The purpose of this research (1983-2010) was to examine the nutritional influences on the development of cervical neoplasia and thereby formulate a strategy for prevention. Articles retrieved from Ovid: Medline and Alt HealthWatch Databases were reviewed. The major topics of review include the role of micronutrients found in foods, herbs, and dietary supplements and their effects on cervical cancer. Results show that a significant body of research suggests that a diet rich in fruits and vegetables may protect against cervical cancer. In addition, protective effects have specifically been observed for dietary and plasma nutrients including but not limited to folate, B 12, vitamin C, vitamin A, vitamin E (tocopherols), lycopene, and fiber. However, many women in the United States are not currently meeting the USDA recommendations for intake of some of these nutrients. Physician may suggest to patients at risk for cervical cancer that a diet rich in fruits and vegetables may reduce their risk of disease. In addition, for patients who find such a diet challenging, physicians may recommend dietary supplementation to ensure patients' nutritional needs are being met. Additional research into the role of herbs in the prevention of cervical cancer is warranted.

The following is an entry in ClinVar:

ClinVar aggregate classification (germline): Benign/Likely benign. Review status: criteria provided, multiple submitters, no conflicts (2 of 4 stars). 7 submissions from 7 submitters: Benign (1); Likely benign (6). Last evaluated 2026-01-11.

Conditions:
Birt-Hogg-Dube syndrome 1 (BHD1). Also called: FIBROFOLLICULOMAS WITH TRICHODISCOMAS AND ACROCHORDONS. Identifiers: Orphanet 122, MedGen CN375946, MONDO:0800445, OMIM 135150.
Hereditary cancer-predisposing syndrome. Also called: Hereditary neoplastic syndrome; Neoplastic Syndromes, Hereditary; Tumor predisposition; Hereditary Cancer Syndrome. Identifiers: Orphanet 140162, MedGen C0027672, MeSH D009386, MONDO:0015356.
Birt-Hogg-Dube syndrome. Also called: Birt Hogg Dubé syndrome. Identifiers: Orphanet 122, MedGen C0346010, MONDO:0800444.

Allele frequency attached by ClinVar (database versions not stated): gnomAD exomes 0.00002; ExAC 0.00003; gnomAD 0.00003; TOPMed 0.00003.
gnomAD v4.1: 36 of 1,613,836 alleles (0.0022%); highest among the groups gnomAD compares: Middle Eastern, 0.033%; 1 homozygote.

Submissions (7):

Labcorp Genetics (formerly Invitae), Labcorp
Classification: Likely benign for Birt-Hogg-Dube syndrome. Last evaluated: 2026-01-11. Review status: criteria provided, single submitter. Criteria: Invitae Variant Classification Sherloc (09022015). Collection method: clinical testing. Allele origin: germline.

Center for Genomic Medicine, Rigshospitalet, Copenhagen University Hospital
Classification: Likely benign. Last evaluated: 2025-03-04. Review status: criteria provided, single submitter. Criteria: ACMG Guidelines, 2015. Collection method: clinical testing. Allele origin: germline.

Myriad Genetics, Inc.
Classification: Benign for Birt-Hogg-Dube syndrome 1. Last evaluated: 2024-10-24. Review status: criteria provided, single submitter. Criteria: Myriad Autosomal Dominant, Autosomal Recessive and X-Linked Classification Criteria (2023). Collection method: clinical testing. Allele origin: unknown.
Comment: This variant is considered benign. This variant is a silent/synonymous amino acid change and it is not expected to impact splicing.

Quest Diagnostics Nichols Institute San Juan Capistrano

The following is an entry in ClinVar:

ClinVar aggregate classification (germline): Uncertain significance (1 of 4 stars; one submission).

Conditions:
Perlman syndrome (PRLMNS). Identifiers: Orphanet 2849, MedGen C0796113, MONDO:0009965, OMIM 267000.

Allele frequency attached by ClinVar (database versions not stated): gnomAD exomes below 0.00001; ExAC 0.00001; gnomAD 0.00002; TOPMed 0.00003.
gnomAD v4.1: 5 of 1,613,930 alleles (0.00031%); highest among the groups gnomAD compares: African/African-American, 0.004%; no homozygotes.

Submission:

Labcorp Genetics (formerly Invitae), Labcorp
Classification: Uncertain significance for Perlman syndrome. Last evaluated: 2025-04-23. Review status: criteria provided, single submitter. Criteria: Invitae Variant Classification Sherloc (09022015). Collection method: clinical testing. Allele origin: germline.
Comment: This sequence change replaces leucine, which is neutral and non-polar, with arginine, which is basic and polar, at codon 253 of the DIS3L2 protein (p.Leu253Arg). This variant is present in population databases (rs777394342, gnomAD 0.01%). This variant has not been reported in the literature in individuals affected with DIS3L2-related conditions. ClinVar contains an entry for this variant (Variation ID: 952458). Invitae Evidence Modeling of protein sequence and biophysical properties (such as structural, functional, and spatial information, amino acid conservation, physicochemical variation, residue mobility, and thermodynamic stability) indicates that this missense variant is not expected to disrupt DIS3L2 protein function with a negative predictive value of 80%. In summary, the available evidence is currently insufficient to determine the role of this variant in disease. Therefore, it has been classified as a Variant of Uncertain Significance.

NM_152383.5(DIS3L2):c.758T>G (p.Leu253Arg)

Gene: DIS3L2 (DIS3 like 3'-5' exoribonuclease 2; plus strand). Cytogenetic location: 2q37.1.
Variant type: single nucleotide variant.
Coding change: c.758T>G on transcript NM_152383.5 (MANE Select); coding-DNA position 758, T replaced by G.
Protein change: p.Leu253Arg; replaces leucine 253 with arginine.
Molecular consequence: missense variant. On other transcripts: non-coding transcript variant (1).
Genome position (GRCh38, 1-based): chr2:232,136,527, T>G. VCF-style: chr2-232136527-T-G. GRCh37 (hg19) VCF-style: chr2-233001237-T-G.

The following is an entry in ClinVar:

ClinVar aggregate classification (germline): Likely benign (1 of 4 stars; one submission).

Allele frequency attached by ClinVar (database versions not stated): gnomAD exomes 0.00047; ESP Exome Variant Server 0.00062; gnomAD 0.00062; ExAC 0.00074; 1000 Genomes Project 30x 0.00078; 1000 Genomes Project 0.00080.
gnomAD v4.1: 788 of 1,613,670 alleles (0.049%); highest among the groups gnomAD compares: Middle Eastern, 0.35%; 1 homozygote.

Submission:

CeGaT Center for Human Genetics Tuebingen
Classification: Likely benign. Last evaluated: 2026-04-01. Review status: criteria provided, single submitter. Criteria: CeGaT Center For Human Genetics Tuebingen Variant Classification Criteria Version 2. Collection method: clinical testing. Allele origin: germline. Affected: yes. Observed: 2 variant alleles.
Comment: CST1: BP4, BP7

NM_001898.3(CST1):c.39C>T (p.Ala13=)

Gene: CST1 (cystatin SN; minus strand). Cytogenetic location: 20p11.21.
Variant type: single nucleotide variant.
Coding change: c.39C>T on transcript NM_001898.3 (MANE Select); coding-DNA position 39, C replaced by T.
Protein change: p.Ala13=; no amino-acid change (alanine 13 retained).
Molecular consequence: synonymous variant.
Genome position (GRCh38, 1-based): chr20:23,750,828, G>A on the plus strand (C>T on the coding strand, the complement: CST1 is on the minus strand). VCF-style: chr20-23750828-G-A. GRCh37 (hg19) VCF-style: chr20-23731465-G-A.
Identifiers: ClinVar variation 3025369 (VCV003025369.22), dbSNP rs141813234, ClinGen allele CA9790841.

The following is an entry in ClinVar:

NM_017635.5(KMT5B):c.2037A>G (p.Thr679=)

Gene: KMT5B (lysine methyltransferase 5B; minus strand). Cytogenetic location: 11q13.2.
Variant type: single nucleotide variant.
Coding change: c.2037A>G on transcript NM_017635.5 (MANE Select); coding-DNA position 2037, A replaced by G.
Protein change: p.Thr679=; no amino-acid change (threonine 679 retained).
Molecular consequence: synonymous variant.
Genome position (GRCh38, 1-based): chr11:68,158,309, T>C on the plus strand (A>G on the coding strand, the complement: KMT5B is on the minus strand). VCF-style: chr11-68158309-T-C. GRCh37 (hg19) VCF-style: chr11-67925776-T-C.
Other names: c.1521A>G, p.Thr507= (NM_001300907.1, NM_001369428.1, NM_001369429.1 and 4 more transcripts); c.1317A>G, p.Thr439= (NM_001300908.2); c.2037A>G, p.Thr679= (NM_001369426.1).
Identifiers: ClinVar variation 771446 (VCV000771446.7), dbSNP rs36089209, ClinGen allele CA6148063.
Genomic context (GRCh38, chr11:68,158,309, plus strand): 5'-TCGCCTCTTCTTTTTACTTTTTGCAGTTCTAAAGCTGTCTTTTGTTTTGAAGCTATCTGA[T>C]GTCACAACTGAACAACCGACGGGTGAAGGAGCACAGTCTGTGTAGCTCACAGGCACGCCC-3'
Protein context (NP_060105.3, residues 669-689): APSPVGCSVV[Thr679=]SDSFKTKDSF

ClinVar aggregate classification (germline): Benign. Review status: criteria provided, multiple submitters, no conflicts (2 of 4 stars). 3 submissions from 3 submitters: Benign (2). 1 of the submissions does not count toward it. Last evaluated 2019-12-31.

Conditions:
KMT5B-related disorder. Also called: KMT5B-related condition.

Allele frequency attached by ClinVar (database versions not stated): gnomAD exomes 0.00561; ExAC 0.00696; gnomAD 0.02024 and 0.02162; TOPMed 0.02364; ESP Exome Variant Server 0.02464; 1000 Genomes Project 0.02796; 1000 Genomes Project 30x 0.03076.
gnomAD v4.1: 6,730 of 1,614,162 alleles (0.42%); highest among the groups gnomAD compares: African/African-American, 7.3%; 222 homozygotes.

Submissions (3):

- Cervical cancer
- Women's health